There are extremely complicated social questions that emerge as well, several of which I’m still thinking about, weeks later.  In the second part of the book, Ish’s two sons go out to explore (finding it increasingly difficult to drive anywhere not because there isn’t any gas, but because there’s been no road maintenance for decades — pot holes that eat Volkswagens for lunch, e.g.) and come back with a new friend Ish and the other “elders” immediately distrust.  For one thing, he’s boastful about having slept with dozens of women, which makes them worry he might be carrying STDs, which they’d pretty much eradicated in their community by never having been exposed to them.  And for another, he starts wooing the community’s mentally handicapped member, which makes Ish worry she might procreate, trashing the future-humans gene pool.  (See what I mean about Ish being an ass?  But, if you think about it, that’s actually sort of practical, despite the fact Ish had no way of knowing if her mental defects were truly genetic in cause or if they were simply related to the trauma she suffered when the world as she knew it ended).

The elders end up coming up with a plan — they’re going to have to kill the interloper to protect themselves.  But one of them objects to this, because in the old world, this would’ve been against the law.  This leads to a fascinating quandary — what is “law” when the world changes so dramatically?

That’s just one example of the numerous thoughtful issues raised by the characters and their situations in this story.  I could talk about this book for hours, really, and that’s probably why, as I discovered later, this book makes it onto just about every “best sci-fi novel ever written” list.  I don’t know how I’d never heard of it;  moms who love sci-fi totally rule.

Anybody who read Cormac McCarthy’s über-depressing novel The Road ought to think about picking this book up.  As my mother said, it’ll help “wash the ashes out of your mouth.”  And when you’re done, I’d love to talk to you about your experience. This is definitely a book I won’t be forgetting any time soon.  If only because of the rats.  Seriously, the RATS.  THINK ABOUT THE RATS!!  I never thought about the rats!  Good lord, the rats would’ve totally done me in.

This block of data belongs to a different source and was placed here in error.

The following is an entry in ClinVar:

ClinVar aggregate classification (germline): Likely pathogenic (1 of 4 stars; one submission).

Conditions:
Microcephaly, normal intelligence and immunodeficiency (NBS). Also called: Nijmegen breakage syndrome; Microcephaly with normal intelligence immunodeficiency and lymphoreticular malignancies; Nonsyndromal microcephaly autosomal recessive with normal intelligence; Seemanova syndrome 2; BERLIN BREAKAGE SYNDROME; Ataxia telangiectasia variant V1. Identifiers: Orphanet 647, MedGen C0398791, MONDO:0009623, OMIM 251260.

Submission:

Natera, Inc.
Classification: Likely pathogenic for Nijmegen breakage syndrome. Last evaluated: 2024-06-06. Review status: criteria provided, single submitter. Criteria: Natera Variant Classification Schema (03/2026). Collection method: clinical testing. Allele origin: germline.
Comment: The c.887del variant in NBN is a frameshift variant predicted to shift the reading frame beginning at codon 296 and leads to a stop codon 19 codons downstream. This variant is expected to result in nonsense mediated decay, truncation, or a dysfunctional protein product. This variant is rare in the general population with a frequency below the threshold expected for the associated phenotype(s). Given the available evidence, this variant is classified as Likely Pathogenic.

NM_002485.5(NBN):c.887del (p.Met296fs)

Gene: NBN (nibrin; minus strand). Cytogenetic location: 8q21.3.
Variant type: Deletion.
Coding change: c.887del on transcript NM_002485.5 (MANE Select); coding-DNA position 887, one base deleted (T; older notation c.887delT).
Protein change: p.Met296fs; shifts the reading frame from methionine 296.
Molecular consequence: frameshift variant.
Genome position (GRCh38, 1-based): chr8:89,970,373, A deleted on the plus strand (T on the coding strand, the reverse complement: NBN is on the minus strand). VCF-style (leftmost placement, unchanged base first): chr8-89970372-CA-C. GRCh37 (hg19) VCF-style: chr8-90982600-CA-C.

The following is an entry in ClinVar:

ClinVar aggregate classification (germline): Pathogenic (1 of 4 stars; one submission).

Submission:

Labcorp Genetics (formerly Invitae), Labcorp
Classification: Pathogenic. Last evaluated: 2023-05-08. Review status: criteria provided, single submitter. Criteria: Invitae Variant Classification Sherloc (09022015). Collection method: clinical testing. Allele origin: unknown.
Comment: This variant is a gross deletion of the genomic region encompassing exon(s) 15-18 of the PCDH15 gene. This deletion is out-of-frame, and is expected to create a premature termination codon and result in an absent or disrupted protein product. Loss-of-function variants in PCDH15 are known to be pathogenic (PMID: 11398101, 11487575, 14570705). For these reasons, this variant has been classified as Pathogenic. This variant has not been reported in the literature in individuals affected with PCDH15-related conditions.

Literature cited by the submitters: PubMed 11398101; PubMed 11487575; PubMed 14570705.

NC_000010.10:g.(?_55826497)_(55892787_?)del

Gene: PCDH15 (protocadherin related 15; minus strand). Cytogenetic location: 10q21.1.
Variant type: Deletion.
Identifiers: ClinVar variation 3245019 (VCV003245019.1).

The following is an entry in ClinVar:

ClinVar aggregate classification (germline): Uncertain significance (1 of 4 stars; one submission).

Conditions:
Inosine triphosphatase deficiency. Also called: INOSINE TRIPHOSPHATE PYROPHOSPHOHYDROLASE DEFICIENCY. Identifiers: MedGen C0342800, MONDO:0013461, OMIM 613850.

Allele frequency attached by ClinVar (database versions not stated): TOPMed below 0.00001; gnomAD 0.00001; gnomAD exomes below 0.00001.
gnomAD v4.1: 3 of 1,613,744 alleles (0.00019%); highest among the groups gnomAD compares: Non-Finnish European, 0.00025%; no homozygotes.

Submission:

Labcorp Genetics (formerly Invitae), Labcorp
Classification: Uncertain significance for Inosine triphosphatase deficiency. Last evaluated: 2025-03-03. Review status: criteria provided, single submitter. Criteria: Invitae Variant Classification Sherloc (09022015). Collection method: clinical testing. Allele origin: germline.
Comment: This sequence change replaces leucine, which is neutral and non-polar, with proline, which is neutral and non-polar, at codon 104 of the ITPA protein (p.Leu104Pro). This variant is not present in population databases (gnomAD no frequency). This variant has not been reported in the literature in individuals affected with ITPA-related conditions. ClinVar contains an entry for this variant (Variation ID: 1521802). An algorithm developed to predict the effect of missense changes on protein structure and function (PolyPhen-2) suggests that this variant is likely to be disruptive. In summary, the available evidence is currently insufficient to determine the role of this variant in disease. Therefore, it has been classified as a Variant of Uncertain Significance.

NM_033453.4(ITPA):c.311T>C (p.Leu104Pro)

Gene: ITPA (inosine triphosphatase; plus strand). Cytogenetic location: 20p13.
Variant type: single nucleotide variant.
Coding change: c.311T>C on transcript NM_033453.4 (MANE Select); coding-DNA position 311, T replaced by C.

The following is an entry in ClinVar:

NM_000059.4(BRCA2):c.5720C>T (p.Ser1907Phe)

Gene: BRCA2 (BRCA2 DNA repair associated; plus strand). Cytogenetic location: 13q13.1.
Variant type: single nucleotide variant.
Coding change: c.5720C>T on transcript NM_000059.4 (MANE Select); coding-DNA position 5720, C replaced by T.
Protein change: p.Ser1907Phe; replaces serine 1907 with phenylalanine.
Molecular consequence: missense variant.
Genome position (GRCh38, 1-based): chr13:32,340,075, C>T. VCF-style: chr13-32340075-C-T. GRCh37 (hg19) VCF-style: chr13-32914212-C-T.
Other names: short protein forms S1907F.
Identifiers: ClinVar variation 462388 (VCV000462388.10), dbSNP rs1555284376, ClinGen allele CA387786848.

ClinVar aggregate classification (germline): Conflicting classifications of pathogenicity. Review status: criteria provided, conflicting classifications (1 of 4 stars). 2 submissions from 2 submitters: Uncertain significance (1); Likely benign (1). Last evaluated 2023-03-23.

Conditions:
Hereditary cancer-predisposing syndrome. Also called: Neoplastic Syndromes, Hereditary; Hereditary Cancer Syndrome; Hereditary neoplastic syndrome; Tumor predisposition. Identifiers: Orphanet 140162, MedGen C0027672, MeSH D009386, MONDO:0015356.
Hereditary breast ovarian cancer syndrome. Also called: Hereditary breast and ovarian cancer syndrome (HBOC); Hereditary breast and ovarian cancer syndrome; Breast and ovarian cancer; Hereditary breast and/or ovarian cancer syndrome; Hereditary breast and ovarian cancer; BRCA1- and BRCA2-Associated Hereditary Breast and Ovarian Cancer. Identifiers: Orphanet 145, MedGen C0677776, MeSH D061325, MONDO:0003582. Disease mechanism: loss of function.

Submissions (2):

Highly, highly recommended!

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4 Responses to “BOOK: Earth Abides by George R. Stewart (1949)”

  1. Jessie Says:

    Good to hear about this from you! I picked up a copy at a garage sale several years ago, but I never got around to reading it. I’m now putting it at the top of my pile. The thing about dystopias and post-apocalyptic works is that they always make ya think. I love that.

  2. RogerBW Says:

    I’d just like to say “Aha, gravity, my old nemesis. We meet again, but this time I have the upper hand”.

    After all, excuses to say that in day-to-day life are quite rare.

  3. Mine Says:

    Just so you know, canned food can theoretically last as long as the can does (as long as it’s not damaged). Case in point: A tin of meat taken by ill-fated polar explorer Sir John Franklin’s expedition was opened in 1926, 81 years after it was canned, and fed to two rats (see the irony?) with no ill effects.

    But thanks for the review – I came across this because some people have said Justin Cronin’s The Passage owes a lot to this book. Will have to see if I can pick both of them up and do a compare/contrast.

  4. megwood Says:

    Aha, good to know about canned food! Interesting that people think The Passage borrowed from this book. I read that myself and don’t really seem much in the way of parallels at all. Will have to think about that some. Thanks for posting, @Mine!